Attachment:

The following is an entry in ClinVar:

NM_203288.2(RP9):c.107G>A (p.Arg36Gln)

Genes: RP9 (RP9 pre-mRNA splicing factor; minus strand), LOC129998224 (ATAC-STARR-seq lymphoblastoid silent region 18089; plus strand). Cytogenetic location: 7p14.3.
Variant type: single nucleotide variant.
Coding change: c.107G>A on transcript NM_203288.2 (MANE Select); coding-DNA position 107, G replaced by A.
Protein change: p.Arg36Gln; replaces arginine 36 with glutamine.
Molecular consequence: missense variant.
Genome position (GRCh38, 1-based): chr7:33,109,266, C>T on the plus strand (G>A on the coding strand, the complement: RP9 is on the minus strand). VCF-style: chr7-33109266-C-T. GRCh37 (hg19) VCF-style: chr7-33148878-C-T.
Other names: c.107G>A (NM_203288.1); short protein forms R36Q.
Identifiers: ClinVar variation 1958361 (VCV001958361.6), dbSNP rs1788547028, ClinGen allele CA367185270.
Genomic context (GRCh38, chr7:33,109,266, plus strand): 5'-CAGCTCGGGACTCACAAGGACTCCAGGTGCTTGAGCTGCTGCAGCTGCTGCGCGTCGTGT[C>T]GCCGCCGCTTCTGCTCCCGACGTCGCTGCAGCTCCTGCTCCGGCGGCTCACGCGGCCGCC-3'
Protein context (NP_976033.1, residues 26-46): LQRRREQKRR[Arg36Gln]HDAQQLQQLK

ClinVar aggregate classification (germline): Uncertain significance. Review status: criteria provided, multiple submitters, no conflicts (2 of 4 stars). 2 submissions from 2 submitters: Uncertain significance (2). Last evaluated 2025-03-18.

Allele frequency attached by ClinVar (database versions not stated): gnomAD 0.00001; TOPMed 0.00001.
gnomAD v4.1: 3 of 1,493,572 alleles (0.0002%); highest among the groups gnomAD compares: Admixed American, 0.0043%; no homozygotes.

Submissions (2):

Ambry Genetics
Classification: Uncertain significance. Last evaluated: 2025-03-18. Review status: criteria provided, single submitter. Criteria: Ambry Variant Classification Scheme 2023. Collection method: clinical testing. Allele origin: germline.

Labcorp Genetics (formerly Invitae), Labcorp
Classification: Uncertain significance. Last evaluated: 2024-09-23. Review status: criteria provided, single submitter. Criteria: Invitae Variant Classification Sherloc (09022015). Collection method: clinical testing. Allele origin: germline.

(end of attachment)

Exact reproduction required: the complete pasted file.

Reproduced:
The following is an entry in ClinVar:

NM_203288.2(RP9):c.107G>A (p.Arg36Gln)

Genes: RP9 (RP9 pre-mRNA splicing factor; minus strand), LOC129998224 (ATAC-STARR-seq lymphoblastoid silent region 18089; plus strand). Cytogenetic location: 7p14.3.
Variant type: single nucleotide variant.
Coding change: c.107G>A on transcript NM_203288.2 (MANE Select); coding-DNA position 107, G replaced by A.
Protein change: p.Arg36Gln; replaces arginine 36 with glutamine.
Molecular consequence: missense variant.
Genome position (GRCh38, 1-based): chr7:33,109,266, C>T on the plus strand (G>A on the coding strand, the complement: RP9 is on the minus strand). VCF-style: chr7-33109266-C-T. GRCh37 (hg19) VCF-style: chr7-33148878-C-T.
Other names: c.107G>A (NM_203288.1); short protein forms R36Q.
Identifiers: ClinVar variation 1958361 (VCV001958361.6), dbSNP rs1788547028, ClinGen allele CA367185270.
Genomic context (GRCh38, chr7:33,109,266, plus strand): 5'-CAGCTCGGGACTCACAAGGACTCCAGGTGCTTGAGCTGCTGCAGCTGCTGCGCGTCGTGT[C>T]GCCGCCGCTTCTGCTCCCGACGTCGCTGCAGCTCCTGCTCCGGCGGCTCACGCGGCCGCC-3'
Protein context (NP_976033.1, residues 26-46): LQRRREQKRR[Arg36Gln]HDAQQLQQLK

ClinVar aggregate classification (germline): Uncertain significance. Review status: criteria provided, multiple submitters, no conflicts (2 of 4 stars). 2 submissions from 2 submitters: Uncertain significance (2). Last evaluated 2025-03-18.

Allele frequency attached by ClinVar (database versions not stated): gnomAD 0.00001; TOPMed 0.00001.
gnomAD v4.1: 3 of 1,493,572 alleles (0.0002%); highest among the groups gnomAD compares: Admixed American, 0.0043%; no homozygotes.

Submissions (2):

Ambry Genetics
Classification: Uncertain significance. Last evaluated: 2025-03-18. Review status: criteria provided, single submitter. Criteria: Ambry Variant Classification Scheme 2023. Collection method: clinical testing. Allele origin: germline.

Labcorp Genetics (formerly Invitae), Labcorp
Classification: Uncertain significance. Last evaluated: 2024-09-23. Review status: criteria provided, single submitter. Criteria: Invitae Variant Classification Sherloc (09022015). Collection method: clinical testing. Allele origin: germline.